Slash jumps into the Snakepit

Slash's Snakepit Creative Commons photo



Hamilton Spectator

January 26, 1995


First there was Izzy Stradlin’s Ju Ju Hounds. Then Duff McKagan released his punk ‘n’ roll album, Believe In Me, followed by Gilby Clarke‘s Pawnshop Guitars.

Now, add guitarist Saul Hudson — better known to the world as Slash — and drummer Matt Sorum to the list of Guns N’ Roses members past and present who have taken time to pursue album projects outside the Los Angeles rock band.

Slash’s Snakepit
Creative Commons photo

While singer W. Axl Rose stews and simmers the creative juices of his career, Slash and Sorum have assembled a collective of musical colleagues and decided to make full use of their down time.

On February 15, Slash’s Snakepit releases its debut album, It’s Five O’ Clock Somewhere, and at the end of April, they embark on a five-month world tour that should see a Toronto date in early May.

“I didn’t even want to go back into that whole completely-stoned-out-of-my-mind, off-the-road, post-tour depression I’ve been through before,” said Slash, 29, in Toronto last Tuesday. “I just went straight to work, to do something to keep myself active.

“It started out as just jamming. At the end of a couple of weeks — right until the earthquake — Matt and I collaborated on arrangements for 17 tunes.”

Gilby Clarke — Guns N’ Roses’ second guitarist until dismissed by Rose earlier this year for reasons which Slash says are still unclear to him — also joined in the impromptu jams held at Slash’s home studio, as did Alice In Chains‘ bass player Mike Inez.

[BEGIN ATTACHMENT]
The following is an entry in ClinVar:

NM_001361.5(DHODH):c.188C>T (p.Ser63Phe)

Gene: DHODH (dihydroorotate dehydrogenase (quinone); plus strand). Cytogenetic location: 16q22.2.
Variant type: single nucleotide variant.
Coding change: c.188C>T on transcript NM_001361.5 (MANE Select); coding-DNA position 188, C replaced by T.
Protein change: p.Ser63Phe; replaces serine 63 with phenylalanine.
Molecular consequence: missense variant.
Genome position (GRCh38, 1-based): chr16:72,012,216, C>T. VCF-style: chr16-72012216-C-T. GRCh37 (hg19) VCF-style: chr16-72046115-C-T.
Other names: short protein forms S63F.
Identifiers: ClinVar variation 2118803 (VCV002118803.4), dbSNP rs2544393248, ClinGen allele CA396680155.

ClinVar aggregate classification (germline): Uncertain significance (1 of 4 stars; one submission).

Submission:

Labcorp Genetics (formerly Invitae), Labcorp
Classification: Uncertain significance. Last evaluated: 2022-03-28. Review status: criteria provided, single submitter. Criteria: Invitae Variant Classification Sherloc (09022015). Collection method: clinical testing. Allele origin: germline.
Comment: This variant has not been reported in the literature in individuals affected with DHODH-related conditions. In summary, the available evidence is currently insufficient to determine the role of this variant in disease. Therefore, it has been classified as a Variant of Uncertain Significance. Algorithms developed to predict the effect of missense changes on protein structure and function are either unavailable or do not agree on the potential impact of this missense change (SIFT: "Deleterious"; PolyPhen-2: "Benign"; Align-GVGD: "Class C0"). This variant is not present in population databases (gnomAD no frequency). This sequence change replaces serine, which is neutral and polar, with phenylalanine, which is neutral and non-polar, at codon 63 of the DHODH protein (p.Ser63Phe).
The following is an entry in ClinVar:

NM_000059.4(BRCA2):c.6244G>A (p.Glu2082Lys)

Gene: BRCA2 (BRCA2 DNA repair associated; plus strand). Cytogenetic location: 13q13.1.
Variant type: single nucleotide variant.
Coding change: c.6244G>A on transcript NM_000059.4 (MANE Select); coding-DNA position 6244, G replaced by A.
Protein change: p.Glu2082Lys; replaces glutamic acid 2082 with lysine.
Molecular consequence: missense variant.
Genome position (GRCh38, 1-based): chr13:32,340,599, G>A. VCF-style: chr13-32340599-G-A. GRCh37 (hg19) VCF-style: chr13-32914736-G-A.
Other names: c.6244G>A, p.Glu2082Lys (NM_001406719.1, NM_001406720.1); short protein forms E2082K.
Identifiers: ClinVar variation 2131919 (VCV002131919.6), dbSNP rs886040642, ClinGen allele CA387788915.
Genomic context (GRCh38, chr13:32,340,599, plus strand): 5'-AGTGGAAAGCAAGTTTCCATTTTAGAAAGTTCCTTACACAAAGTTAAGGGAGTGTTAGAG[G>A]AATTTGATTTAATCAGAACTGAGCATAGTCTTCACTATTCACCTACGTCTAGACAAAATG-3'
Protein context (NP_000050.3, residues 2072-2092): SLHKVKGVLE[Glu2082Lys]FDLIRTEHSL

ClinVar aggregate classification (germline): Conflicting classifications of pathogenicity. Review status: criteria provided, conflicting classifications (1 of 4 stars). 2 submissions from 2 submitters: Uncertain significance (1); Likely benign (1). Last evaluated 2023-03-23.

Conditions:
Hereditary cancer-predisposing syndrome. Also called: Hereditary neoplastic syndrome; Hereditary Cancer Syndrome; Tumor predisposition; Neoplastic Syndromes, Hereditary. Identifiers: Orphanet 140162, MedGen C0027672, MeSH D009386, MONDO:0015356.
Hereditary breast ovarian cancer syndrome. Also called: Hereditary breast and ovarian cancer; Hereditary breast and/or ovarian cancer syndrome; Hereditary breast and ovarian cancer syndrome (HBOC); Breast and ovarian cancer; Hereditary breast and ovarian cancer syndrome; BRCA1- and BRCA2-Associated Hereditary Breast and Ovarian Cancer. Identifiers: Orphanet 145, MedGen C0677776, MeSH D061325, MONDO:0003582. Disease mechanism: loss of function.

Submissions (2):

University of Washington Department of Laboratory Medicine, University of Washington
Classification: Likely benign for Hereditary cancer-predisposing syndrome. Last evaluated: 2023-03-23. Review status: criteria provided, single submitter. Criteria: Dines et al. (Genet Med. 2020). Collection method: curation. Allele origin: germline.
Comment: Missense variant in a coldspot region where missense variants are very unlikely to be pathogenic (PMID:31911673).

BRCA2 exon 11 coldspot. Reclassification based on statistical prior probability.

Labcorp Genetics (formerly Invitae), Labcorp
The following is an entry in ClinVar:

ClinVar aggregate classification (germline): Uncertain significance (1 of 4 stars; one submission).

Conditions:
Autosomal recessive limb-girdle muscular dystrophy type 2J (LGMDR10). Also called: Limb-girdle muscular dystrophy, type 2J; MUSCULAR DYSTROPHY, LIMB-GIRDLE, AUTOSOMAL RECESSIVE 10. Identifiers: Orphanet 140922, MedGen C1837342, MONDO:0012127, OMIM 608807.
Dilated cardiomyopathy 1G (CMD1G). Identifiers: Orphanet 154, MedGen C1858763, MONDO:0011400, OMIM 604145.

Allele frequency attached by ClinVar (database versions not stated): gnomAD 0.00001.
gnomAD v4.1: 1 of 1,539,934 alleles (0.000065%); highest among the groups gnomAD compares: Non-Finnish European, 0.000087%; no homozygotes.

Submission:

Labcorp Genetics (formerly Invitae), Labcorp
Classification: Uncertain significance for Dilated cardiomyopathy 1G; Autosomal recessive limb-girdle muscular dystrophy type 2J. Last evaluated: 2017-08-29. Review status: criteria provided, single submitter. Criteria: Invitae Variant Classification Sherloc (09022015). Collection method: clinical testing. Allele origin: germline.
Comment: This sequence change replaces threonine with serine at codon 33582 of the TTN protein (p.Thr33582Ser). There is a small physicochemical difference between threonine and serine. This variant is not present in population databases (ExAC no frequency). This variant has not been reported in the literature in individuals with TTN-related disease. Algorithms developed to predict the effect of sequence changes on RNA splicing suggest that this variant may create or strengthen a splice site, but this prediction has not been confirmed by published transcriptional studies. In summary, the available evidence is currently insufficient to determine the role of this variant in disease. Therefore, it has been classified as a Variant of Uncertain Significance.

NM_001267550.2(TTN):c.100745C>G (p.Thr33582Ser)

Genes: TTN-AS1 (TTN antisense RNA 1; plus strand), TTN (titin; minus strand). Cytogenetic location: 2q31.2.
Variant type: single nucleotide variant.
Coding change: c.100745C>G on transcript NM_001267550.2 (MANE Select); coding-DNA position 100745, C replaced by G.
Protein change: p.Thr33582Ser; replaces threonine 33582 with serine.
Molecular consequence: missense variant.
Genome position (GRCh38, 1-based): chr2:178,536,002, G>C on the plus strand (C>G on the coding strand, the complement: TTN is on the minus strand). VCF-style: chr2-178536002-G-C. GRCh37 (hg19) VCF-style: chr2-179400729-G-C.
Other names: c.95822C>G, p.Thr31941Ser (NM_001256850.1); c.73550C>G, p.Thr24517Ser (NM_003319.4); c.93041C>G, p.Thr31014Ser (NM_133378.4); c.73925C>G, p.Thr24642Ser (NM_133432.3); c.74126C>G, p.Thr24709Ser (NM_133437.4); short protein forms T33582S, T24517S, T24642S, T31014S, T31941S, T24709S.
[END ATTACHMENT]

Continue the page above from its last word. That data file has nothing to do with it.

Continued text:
“All of a sudden I thought, `Hey, we’ve got a band!'” recalls Slash. “A lot of time went by where we had no plans to make a record. We were just having a great time hanging out together. Then I thought, `Well, let’s go into a real studio!'”

Slash ended up auditioning 40 vocalists — including Spike from the London Quireboys and Ron Young of Little Caesar — before settling on Eric Dover, a one-time member of San Francisco alternative rock band Jellyfish.

“His demo tape had a nice Lenny Kravitz, early Aerosmith vibe to it,” recalls Slash, “Eric came and wrote the lyrics of this song called ‘Beggars And Hangers On’ — which was really just a piece of music where we gave him a tape and said — ‘Sing’! It was called ‘Song In D.'”

Though Slash makes it clear that Guns N’ Roses has already begun work on its next album, he also relishes the thought of Slash’s Snakepit bringing him back to the basics.

“It’s an alleviation from the whole stadium concept that Guns N’ Roses has more or less become. Being able to go out and play in an anywhere from 20,000 to a 100,000 seat place is very gratifying, but there’s a point where you want to go back and jam in a club, sweat it out with everybody else and have a beer afterwards.

“It’s sort of like chasing the best looking girls in college. You don’t really feel like you’ve succeeded until you see her panties on the floor.”